Malou Beauvoir returns with her new single, ‘KENBEM (Hold Me Up)’. The Haitian American singer songwriter was raised by her Catholic mother but was also profoundly affected by a father who practiced Vaudou.
The relationship between the Catholic Church and Haitian Vaudou has not always been a friendly one. One tradition is historically dominated by European voices, while the other has roots deep in Africa and the Caribbean. Yet there’s no reason why there shouldn’t be a respectful dialogue between the two religions. Catholicism and Vaudou actually have much in common – there’s a deep tactility to both faiths, a theatrical quality, an emphasis on ritual and rite, and a belief in the power of intermediating spirits and saints. Malou Beauvoir has seen Catholicism and Vaudou, she understands their nuances, magic, and beauty, and she’s here to say that cross-cultural exchange is possible.
Malou believes that the vehicle for this reconciliation is her latest single and video, ‘Kenbem (Hold Me Up)’, and that it should serve as a healing balm for troubled times. Beauvoir is a gorgeous singer and an appealing cultural ambassador, and she has a way of integrating traditional Haitian sounds and rhythms into North American and Northern European pop songs. ‘Kenbem’ is Beauvoir’s reworking of Secret Garden’s song, ‘You Raise Me Up’, which was taken to the top of the charts in 2003 by Josh Groban. Malou Beauvoir’s version starts out as reverent as a church processional, before integrating dance rhythms. Fitting Haitian Creole lyrics into the timeless melody of the original, the result is a classic that’s been transformed, opened up, and reimagined for people of all faiths and traditions.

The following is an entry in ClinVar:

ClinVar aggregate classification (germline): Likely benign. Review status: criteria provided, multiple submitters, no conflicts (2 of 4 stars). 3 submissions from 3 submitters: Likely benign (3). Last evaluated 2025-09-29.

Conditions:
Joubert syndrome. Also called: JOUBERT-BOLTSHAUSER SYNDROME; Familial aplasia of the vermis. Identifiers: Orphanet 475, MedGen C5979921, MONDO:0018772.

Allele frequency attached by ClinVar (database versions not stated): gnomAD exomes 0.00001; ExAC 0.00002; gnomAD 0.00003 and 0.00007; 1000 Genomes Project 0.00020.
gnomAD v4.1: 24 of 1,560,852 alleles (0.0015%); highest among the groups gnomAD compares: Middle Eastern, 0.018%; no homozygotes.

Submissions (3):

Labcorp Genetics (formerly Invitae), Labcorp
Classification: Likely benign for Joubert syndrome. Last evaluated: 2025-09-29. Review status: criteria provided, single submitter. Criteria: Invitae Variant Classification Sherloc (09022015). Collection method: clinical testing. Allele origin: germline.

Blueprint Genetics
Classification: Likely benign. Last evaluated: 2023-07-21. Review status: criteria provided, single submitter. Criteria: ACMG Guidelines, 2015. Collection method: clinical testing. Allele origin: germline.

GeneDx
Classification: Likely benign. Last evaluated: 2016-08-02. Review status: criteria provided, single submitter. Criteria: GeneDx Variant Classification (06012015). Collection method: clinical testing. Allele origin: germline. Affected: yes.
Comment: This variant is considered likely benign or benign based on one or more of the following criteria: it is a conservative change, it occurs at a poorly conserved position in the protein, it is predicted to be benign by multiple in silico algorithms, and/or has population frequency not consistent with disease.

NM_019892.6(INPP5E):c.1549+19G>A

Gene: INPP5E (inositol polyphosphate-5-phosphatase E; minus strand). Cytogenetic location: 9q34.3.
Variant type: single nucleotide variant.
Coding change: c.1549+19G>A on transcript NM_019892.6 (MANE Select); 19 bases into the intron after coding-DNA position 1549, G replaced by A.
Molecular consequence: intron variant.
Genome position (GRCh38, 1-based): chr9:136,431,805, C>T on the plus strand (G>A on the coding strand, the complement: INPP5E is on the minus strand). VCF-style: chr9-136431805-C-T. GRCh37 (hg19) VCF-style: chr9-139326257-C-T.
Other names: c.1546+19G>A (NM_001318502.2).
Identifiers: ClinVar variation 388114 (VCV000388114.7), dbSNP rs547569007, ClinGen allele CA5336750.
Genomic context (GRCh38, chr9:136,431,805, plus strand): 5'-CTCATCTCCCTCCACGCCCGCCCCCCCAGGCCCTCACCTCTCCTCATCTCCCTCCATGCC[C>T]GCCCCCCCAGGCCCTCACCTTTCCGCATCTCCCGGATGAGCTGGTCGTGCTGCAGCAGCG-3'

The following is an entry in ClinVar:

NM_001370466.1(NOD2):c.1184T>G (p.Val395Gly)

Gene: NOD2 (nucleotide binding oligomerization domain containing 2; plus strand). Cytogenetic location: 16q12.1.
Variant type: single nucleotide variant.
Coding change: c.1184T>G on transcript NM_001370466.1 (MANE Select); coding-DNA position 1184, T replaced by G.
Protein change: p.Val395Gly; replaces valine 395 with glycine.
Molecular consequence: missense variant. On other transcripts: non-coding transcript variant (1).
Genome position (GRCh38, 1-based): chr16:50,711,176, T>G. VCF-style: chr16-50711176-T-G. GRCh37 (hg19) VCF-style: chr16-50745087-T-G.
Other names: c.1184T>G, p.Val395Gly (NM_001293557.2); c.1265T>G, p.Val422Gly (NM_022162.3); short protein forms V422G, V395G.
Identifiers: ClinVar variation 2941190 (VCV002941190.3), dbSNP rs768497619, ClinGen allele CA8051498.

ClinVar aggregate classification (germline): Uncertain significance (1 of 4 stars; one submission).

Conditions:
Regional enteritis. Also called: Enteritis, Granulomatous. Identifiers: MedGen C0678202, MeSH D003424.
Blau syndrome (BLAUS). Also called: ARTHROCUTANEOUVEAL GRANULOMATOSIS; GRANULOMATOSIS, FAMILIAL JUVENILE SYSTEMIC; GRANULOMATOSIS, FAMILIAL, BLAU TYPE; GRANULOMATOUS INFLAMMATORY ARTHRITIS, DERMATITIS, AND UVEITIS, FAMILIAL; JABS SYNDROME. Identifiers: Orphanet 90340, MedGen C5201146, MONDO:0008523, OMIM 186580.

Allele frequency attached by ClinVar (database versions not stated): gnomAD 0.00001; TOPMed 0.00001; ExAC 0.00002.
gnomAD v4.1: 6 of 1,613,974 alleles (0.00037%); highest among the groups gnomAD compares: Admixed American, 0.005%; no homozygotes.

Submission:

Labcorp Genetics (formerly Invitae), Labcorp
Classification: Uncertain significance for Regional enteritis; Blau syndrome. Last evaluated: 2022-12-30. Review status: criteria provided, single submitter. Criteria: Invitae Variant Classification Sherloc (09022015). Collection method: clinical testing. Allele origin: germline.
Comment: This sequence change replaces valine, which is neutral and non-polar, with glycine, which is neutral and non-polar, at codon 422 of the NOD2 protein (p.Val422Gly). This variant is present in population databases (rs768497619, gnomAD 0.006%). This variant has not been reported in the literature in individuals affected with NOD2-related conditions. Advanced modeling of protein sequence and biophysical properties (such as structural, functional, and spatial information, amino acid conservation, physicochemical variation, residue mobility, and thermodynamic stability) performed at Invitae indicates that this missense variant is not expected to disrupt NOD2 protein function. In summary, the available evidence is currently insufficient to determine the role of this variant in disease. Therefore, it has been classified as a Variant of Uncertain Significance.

Malou Beauvoir found a very suitable place to shoot the video in the historic St. Bartholomew’s Church, in New York City. Here she illustrates her own intellectual evolution, showing us the young girl, the devout mother, the intense father, and all of the symbols of faith and religious practice that imprinted the mysteries of the spiritual world on her young mind. We are shown the many intersecting points between Vaudou and Catholicism: candles, clothes, the celebratory feel of services, the sense of surrender to a higher power. Malou asks, can we not just set aside our differences and concentrate on the many things we have in common? If we did, then maybe Haiti – and the whole world – might heal.
Watch the video below, and find out more about Malou Beauvoir and her music on her official website.